This is how Turkey won the Republic
The photograph titled “This is how we won the Republic” is one of the famous symbols of Turkey's War of Liberation.
It was shot in 1933. The poor province that celebrates the Republic with small means but big pride is Uşak, my father’s homeland.
His father – my grandfather – Asım Bey, won four medals in the War of Liberation. As was the custom from those years, his nickname is Mücahit (Mujahid) Asım. Those were the years when jihad meant fighting courageously for the independence of this country. It did not mean wrapping oneself with bombs and killing innocent people as it means today in the Middle East.
My grandfather has a cloak with 33 bullet holes in it. It was later donated to the History Institute.
Let me tell you about the story of the photograph. It was shot on Republic Day in 1933 by the first photographer of Uşak, Hüsnü Kazım Özler. The man you see with the tie and jacket is my father’s cousin, Kamil Kabalak, who was the mayor of Uşak.
How was the photograph found?
My father found this photograph in the early 1990s at home. He sent it to Ankara to Hasan Kabalak, the son of Kamil Kabalak. They sent it to the archives of the General Chief of Staff. But in the archives it was mistakenly registered as having been shot in Ankara in 1929. In 2007, Brig.-Gen. Zeki Güngör, the cousin of Kamil Kabalak, saw the picture in a military establishment and filed a legal case for its correction. It was then established that the photograph was taken in Uşak.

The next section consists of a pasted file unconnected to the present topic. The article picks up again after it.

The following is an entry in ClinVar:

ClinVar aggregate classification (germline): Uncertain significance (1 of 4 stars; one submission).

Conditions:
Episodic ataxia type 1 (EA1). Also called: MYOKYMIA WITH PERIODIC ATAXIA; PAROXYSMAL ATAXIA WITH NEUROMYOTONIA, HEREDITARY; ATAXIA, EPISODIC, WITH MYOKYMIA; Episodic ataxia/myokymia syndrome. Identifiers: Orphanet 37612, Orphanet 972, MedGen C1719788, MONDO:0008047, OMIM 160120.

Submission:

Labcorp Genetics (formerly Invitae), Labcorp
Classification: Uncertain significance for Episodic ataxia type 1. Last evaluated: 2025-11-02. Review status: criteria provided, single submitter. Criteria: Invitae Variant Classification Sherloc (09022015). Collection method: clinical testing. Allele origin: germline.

Each family that lives in these lands has dozens of similar memories about the War of Liberation.
But I need to say this: These days there are some who differentiate citizens, who try to chase away the ones they dislike, calling this one a traitor and another a White Turk and so on. My dear brother, no one cares about it. You just stand like that with your futile efforts in an effort to make people see each other as enemies.
That is because we truly won the Republic just like it was said in the picture. With those with a hat, a headscarf, a tie, a beard; with some whose hair you can see and some whose hair you cannot; with some sporting a traditional outfit and some a modern outfit. With men and women of different nature. With millions of people who do not look alike but are all patriotic.
We are celebrating a religious holiday. We will go on vacation, we will sacrifice livestock, we will visit friends and family, we will offer each other candy. All of that is thanks to Atatürk and these people.
Of course, those who want to establish another country by carving out a piece of land from this country and who acquire arms and engage in terrorism for that purpose should go beyond the borders and try their endeavor in any other place they like. But leave them aside; all other citizens, regardless of their views, lifestyles, race, sect and the parties they vote for, are all from us. They are very national and local.
Sometimes I and people like me are called White Turks, and they even try to call us “whites,” in a condescending and humiliating way. When the War of Liberation was taking place, we did not go have a drink and eat white chocolate with the French or the British. They used to “eat” bullets; and if they could, corn cob. For instance, the father of my mother survived from hunger in the war by finding a corn cob in a field. Thanks to that cob, he could continue to walk and join his military unit. Am I making myself clear? Let’s stop discriminating and otherizing people, asking which one of us is a more valuable citizen for the sake of politics. Because as seen in the picture, we won the Republic like that: in a very hard way.
If we start telling each other things like “they will get the hell out,” “he or she is the kin of Byzantium,” the person in which you tag a name will get a picture out and you’d stand speechless.